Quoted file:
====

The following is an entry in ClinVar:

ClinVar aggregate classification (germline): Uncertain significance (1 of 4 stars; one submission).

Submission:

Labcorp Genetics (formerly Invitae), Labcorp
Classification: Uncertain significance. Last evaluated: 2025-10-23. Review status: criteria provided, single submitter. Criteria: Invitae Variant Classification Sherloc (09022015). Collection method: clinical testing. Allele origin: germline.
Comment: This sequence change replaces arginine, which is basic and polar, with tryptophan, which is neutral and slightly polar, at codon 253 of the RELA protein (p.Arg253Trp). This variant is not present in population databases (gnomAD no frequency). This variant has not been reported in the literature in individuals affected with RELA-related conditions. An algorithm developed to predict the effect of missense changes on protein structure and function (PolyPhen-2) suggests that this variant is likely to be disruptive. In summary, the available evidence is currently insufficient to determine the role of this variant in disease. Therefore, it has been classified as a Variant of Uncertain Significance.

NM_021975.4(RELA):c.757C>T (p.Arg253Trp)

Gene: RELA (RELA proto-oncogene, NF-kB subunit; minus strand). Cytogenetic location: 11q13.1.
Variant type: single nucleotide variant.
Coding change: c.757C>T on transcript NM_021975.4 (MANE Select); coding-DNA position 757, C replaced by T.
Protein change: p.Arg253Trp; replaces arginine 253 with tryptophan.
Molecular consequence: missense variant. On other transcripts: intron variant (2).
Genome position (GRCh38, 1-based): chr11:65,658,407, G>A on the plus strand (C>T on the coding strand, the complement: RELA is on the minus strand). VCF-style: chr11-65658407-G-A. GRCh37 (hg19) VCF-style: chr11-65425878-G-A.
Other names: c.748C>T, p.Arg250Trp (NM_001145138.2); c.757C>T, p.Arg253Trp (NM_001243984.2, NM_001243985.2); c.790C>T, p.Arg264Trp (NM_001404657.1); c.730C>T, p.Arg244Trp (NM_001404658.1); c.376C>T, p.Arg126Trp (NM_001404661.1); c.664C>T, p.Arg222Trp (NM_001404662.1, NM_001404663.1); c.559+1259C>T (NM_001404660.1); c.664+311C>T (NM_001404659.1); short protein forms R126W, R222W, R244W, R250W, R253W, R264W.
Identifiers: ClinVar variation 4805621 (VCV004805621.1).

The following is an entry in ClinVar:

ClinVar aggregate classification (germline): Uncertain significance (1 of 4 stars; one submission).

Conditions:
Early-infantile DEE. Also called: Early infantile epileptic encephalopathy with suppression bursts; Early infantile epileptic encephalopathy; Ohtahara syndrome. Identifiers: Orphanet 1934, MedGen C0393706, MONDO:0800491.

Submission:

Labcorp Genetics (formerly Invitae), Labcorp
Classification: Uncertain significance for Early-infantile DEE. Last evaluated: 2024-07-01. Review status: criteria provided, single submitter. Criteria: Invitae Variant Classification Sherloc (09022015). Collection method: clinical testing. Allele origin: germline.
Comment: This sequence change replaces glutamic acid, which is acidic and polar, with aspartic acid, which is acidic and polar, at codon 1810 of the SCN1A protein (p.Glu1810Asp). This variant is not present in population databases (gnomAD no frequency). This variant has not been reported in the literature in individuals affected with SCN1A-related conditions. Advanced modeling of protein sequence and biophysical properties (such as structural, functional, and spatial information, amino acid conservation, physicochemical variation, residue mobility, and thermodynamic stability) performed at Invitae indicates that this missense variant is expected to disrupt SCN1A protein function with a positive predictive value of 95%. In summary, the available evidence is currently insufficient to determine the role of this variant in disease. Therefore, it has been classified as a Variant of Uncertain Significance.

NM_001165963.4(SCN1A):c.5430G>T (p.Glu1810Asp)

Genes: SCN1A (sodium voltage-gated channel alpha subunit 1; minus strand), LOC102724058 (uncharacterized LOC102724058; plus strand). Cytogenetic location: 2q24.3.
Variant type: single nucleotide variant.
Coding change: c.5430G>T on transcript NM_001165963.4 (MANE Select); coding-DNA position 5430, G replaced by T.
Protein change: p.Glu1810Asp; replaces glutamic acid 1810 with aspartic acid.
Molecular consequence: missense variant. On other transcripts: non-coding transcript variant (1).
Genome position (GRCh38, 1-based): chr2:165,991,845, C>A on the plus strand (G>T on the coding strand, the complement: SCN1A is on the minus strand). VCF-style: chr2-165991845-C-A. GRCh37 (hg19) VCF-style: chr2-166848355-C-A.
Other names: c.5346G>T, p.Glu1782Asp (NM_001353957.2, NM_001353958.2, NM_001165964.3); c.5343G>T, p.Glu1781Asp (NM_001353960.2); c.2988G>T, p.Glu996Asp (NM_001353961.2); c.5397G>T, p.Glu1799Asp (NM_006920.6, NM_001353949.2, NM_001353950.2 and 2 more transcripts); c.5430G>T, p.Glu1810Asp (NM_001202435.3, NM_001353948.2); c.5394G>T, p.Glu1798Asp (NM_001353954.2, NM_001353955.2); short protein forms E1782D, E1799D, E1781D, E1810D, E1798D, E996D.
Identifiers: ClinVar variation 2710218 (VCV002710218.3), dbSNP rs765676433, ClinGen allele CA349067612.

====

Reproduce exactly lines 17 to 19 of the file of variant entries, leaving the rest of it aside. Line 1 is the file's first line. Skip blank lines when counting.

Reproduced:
ClinVar aggregate classification (germline): Uncertain significance (1 of 4 stars; one submission).

Conditions:
Early-infantile DEE. Also called: Early infantile epileptic encephalopathy with suppression bursts; Early infantile epileptic encephalopathy; Ohtahara syndrome. Identifiers: Orphanet 1934, MedGen C0393706, MONDO:0800491.